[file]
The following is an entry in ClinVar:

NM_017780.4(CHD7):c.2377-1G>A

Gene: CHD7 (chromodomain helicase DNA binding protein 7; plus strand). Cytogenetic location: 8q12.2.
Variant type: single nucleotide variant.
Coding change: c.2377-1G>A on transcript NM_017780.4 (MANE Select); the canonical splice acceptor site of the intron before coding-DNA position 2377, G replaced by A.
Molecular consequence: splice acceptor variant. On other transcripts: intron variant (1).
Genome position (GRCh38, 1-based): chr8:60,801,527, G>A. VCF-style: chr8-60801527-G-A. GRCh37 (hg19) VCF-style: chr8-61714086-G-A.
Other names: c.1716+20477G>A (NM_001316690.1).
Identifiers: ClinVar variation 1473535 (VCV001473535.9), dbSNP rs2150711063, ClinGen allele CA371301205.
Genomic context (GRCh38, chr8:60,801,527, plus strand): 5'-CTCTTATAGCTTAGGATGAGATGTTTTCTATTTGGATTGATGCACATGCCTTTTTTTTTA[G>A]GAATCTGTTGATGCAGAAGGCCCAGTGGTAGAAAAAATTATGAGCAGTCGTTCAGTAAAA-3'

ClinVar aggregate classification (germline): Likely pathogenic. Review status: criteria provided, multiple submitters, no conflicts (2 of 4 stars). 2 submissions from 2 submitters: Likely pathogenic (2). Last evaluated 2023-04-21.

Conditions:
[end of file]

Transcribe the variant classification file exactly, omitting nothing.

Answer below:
The following is an entry in ClinVar:

NM_017780.4(CHD7):c.2377-1G>A

Gene: CHD7 (chromodomain helicase DNA binding protein 7; plus strand). Cytogenetic location: 8q12.2.
Variant type: single nucleotide variant.
Coding change: c.2377-1G>A on transcript NM_017780.4 (MANE Select); the canonical splice acceptor site of the intron before coding-DNA position 2377, G replaced by A.
Molecular consequence: splice acceptor variant. On other transcripts: intron variant (1).
Genome position (GRCh38, 1-based): chr8:60,801,527, G>A. VCF-style: chr8-60801527-G-A. GRCh37 (hg19) VCF-style: chr8-61714086-G-A.
Other names: c.1716+20477G>A (NM_001316690.1).
Identifiers: ClinVar variation 1473535 (VCV001473535.9), dbSNP rs2150711063, ClinGen allele CA371301205.
Genomic context (GRCh38, chr8:60,801,527, plus strand): 5'-CTCTTATAGCTTAGGATGAGATGTTTTCTATTTGGATTGATGCACATGCCTTTTTTTTTA[G>A]GAATCTGTTGATGCAGAAGGCCCAGTGGTAGAAAAAATTATGAGCAGTCGTTCAGTAAAA-3'

ClinVar aggregate classification (germline): Likely pathogenic. Review status: criteria provided, multiple submitters, no conflicts (2 of 4 stars). 2 submissions from 2 submitters: Likely pathogenic (2). Last evaluated 2023-04-21.

Conditions: